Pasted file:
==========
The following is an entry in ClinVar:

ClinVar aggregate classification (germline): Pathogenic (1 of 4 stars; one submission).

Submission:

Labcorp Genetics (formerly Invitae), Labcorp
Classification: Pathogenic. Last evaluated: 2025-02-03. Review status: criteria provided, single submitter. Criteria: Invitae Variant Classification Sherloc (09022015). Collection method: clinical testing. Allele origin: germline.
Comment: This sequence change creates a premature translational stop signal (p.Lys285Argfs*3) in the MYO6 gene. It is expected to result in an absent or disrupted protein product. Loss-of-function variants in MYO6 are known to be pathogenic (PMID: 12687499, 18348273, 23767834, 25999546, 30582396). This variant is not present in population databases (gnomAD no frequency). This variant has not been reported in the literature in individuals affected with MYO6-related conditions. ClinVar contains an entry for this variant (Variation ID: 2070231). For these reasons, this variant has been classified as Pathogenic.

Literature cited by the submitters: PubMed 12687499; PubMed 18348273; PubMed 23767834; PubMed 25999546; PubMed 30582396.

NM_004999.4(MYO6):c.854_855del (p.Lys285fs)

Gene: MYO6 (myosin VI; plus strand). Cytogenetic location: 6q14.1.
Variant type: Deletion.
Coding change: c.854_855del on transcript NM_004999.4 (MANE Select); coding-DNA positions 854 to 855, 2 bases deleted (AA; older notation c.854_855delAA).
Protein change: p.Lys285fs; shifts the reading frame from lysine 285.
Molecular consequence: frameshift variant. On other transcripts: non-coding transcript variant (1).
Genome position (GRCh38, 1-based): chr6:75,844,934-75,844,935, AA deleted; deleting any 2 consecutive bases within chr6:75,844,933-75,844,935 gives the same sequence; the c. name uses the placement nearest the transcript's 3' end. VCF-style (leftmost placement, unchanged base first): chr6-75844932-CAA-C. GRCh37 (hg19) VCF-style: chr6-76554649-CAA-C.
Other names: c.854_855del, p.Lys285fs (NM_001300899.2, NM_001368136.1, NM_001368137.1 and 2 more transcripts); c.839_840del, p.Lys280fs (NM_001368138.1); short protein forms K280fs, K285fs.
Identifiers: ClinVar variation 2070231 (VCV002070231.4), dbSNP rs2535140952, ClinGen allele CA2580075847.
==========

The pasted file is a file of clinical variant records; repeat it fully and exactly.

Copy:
The following is an entry in ClinVar:

ClinVar aggregate classification (germline): Pathogenic (1 of 4 stars; one submission).

Submission:

Labcorp Genetics (formerly Invitae), Labcorp
Classification: Pathogenic. Last evaluated: 2025-02-03. Review status: criteria provided, single submitter. Criteria: Invitae Variant Classification Sherloc (09022015). Collection method: clinical testing. Allele origin: germline.
Comment: This sequence change creates a premature translational stop signal (p.Lys285Argfs*3) in the MYO6 gene. It is expected to result in an absent or disrupted protein product. Loss-of-function variants in MYO6 are known to be pathogenic (PMID: 12687499, 18348273, 23767834, 25999546, 30582396). This variant is not present in population databases (gnomAD no frequency). This variant has not been reported in the literature in individuals affected with MYO6-related conditions. ClinVar contains an entry for this variant (Variation ID: 2070231). For these reasons, this variant has been classified as Pathogenic.

Literature cited by the submitters: PubMed 12687499; PubMed 18348273; PubMed 23767834; PubMed 25999546; PubMed 30582396.

NM_004999.4(MYO6):c.854_855del (p.Lys285fs)

Gene: MYO6 (myosin VI; plus strand). Cytogenetic location: 6q14.1.
Variant type: Deletion.
Coding change: c.854_855del on transcript NM_004999.4 (MANE Select); coding-DNA positions 854 to 855, 2 bases deleted (AA; older notation c.854_855delAA).
Protein change: p.Lys285fs; shifts the reading frame from lysine 285.
Molecular consequence: frameshift variant. On other transcripts: non-coding transcript variant (1).
Genome position (GRCh38, 1-based): chr6:75,844,934-75,844,935, AA deleted; deleting any 2 consecutive bases within chr6:75,844,933-75,844,935 gives the same sequence; the c. name uses the placement nearest the transcript's 3' end. VCF-style (leftmost placement, unchanged base first): chr6-75844932-CAA-C. GRCh37 (hg19) VCF-style: chr6-76554649-CAA-C.
Other names: c.854_855del, p.Lys285fs (NM_001300899.2, NM_001368136.1, NM_001368137.1 and 2 more transcripts); c.839_840del, p.Lys280fs (NM_001368138.1); short protein forms K280fs, K285fs.
Identifiers: ClinVar variation 2070231 (VCV002070231.4), dbSNP rs2535140952, ClinGen allele CA2580075847.